This is not only good news for renters and buyers, but also good news for real estate influencers who, like Klaric, are tasked with spreading the word.

Real Estate TikTok is more than listings aimed at savvy 20-year-olds or first-time homebuyers trying to figure things out. These are high-end properties aimed at the richest of the rich, like a $25 million penthouse in midtown Manhattan.

Kremidas is on duty there – she documents this breathtaking apartment with her iPhone. The apartment itself has stunning views of the iconic Empire State Building which whoever ends up taking this apartment will particularly enjoy from the Jacuzzi on the patio.

While the apartment is gorgeous, it has been on the market for months. So Serhant, the real estate company representing the seller, brought in a variety of influencers like Kremidas to review it and showcase it to their 14,000+ Instagram followers and 19,000+ TikTok followers on social media.

“My audience on social media trusts me, and when I share an ad on social media, it’s immediately clear that the apartment I’m sharing with them is desirable,” says Kremidas.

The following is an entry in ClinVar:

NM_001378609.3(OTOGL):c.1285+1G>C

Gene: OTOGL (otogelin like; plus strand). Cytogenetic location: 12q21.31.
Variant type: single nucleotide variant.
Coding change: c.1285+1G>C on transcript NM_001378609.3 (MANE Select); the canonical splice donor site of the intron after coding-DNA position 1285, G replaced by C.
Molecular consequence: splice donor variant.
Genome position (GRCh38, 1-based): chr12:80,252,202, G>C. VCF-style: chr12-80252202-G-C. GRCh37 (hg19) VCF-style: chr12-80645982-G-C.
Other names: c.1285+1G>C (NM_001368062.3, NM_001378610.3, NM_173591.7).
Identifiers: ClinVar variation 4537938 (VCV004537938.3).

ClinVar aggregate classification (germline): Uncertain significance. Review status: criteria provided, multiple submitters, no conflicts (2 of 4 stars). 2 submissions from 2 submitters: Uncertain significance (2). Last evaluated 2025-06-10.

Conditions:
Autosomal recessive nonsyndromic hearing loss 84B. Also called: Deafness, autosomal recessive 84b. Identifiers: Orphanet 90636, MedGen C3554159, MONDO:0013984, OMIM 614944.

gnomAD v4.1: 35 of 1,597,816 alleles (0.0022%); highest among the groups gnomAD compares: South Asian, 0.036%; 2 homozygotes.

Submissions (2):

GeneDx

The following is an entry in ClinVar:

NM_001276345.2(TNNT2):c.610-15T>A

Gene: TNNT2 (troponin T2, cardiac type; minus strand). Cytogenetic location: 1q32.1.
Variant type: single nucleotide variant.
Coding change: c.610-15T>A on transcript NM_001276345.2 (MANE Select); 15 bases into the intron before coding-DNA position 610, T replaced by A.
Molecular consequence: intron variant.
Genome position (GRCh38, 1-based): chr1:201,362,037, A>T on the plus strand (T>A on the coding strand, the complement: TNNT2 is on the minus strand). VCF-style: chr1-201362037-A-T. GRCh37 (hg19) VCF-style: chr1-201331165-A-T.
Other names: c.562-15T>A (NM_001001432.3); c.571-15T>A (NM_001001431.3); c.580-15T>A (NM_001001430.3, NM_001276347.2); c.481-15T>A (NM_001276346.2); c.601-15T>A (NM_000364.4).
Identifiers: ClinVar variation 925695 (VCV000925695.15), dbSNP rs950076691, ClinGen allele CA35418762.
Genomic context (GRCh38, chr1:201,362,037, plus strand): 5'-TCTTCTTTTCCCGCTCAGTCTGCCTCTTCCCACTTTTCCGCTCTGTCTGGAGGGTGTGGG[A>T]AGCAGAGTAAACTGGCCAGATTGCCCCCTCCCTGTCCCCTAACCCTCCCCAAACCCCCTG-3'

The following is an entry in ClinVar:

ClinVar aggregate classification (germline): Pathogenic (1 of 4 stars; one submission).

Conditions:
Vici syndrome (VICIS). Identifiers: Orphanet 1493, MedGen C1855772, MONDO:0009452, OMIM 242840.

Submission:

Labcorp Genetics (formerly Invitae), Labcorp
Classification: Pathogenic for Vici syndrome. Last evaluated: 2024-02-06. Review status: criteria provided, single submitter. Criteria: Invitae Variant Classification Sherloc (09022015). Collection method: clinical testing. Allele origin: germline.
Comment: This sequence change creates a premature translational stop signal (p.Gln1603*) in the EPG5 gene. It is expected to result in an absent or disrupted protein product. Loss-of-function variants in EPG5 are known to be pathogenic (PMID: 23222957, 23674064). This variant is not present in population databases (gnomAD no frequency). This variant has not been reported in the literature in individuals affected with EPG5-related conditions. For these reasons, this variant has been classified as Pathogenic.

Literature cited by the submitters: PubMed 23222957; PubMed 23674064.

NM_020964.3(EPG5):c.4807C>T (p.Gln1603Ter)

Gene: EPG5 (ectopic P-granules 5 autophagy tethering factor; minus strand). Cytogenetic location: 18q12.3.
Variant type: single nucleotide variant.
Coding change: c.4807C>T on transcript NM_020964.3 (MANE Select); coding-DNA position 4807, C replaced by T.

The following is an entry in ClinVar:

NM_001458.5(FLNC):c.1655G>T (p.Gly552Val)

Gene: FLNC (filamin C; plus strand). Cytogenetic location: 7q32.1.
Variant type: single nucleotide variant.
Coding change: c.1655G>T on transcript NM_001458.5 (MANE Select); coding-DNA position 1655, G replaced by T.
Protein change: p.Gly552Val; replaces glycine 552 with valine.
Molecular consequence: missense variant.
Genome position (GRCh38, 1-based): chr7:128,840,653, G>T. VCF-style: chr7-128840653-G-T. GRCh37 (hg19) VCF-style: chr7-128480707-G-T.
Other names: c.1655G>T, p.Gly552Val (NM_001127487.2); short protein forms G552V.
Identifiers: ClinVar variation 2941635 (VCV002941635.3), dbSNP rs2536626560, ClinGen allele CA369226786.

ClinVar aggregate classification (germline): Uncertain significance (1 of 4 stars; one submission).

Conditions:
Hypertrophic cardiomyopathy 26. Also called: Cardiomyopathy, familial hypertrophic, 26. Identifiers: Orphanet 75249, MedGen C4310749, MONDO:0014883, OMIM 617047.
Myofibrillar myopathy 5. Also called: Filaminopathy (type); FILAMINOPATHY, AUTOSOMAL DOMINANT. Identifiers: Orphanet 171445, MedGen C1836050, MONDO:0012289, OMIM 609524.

“I get serious interest from viewers every day, which leads to in-person showings of NYC housing listings at all price points,” she adds.

Even accounts whose sole purpose is entertainment have also helped generate serious interest in listing. Samir Mezrahi is the mastermind behind the Zillow Gone Wild Instagram account, which showcases all the weird, flashy homes for sale across the United States, like this one in Michigan and this one in South Carolina.

While Mezrahi didn’t have any specific metrics to share, he says he saw that the deals were actually contractual not long after he posted about them.

“I’ve definitely seen homes that I’ve posted for sale within a couple of days or a day,” Mezrahi told Passionfruit.

Mezrahi says this happens about 50% of the time. He also says real estate professionals have contacted him about partnerships, but ultimately this is a side hustle that he pursues as a hobby.

During the pandemic, TikTok’s user base grew by 75% in the first wave alone. Unlike other apps that have experienced massive growth during the pandemic, it is not stagnating or becoming less relevant to daily life like Zoom has done. As people continue to rely on platforms to find what they’re looking for, the agents who spoke to Passionfruit believe the role of TikTok and Instagram in the real estate industry will only grow and become more important in the years to come.